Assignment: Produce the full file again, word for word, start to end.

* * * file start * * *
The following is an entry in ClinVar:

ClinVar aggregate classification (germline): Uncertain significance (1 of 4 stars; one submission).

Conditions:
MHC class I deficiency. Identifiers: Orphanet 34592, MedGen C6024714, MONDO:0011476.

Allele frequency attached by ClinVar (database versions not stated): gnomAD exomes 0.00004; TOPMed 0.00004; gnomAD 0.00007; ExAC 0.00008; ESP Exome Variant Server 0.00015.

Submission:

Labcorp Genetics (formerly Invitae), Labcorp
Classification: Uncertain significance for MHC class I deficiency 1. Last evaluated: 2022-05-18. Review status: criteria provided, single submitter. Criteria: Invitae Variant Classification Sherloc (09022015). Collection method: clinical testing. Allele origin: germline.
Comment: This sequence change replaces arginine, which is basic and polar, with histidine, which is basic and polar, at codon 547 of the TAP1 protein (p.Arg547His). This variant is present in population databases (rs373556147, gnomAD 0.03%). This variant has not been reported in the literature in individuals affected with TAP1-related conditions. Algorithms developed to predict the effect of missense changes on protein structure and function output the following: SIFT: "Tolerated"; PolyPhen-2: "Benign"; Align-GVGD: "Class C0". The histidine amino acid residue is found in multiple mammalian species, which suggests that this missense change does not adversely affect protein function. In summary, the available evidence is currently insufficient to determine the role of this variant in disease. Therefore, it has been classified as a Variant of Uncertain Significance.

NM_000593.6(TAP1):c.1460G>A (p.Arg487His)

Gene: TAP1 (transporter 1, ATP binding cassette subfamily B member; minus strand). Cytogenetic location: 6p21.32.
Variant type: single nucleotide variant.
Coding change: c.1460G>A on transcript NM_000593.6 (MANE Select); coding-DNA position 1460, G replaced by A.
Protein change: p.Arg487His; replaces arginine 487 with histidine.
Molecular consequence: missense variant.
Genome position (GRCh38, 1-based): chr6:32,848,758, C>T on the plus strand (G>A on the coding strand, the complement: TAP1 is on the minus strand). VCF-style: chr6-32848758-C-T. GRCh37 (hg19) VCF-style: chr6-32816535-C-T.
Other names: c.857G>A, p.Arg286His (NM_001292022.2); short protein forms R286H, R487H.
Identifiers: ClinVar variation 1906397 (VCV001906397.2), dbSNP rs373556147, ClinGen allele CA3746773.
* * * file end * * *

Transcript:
The following is an entry in ClinVar:

ClinVar aggregate classification (germline): Uncertain significance (1 of 4 stars; one submission).

Conditions:
MHC class I deficiency. Identifiers: Orphanet 34592, MedGen C6024714, MONDO:0011476.

Allele frequency attached by ClinVar (database versions not stated): gnomAD exomes 0.00004; TOPMed 0.00004; gnomAD 0.00007; ExAC 0.00008; ESP Exome Variant Server 0.00015.

Submission:

Labcorp Genetics (formerly Invitae), Labcorp
Classification: Uncertain significance for MHC class I deficiency 1. Last evaluated: 2022-05-18. Review status: criteria provided, single submitter. Criteria: Invitae Variant Classification Sherloc (09022015). Collection method: clinical testing. Allele origin: germline.
Comment: This sequence change replaces arginine, which is basic and polar, with histidine, which is basic and polar, at codon 547 of the TAP1 protein (p.Arg547His). This variant is present in population databases (rs373556147, gnomAD 0.03%). This variant has not been reported in the literature in individuals affected with TAP1-related conditions. Algorithms developed to predict the effect of missense changes on protein structure and function output the following: SIFT: "Tolerated"; PolyPhen-2: "Benign"; Align-GVGD: "Class C0". The histidine amino acid residue is found in multiple mammalian species, which suggests that this missense change does not adversely affect protein function. In summary, the available evidence is currently insufficient to determine the role of this variant in disease. Therefore, it has been classified as a Variant of Uncertain Significance.

NM_000593.6(TAP1):c.1460G>A (p.Arg487His)

Gene: TAP1 (transporter 1, ATP binding cassette subfamily B member; minus strand). Cytogenetic location: 6p21.32.
Variant type: single nucleotide variant.
Coding change: c.1460G>A on transcript NM_000593.6 (MANE Select); coding-DNA position 1460, G replaced by A.
Protein change: p.Arg487His; replaces arginine 487 with histidine.
Molecular consequence: missense variant.
Genome position (GRCh38, 1-based): chr6:32,848,758, C>T on the plus strand (G>A on the coding strand, the complement: TAP1 is on the minus strand). VCF-style: chr6-32848758-C-T. GRCh37 (hg19) VCF-style: chr6-32816535-C-T.
Other names: c.857G>A, p.Arg286His (NM_001292022.2); short protein forms R286H, R487H.
Identifiers: ClinVar variation 1906397 (VCV001906397.2), dbSNP rs373556147, ClinGen allele CA3746773.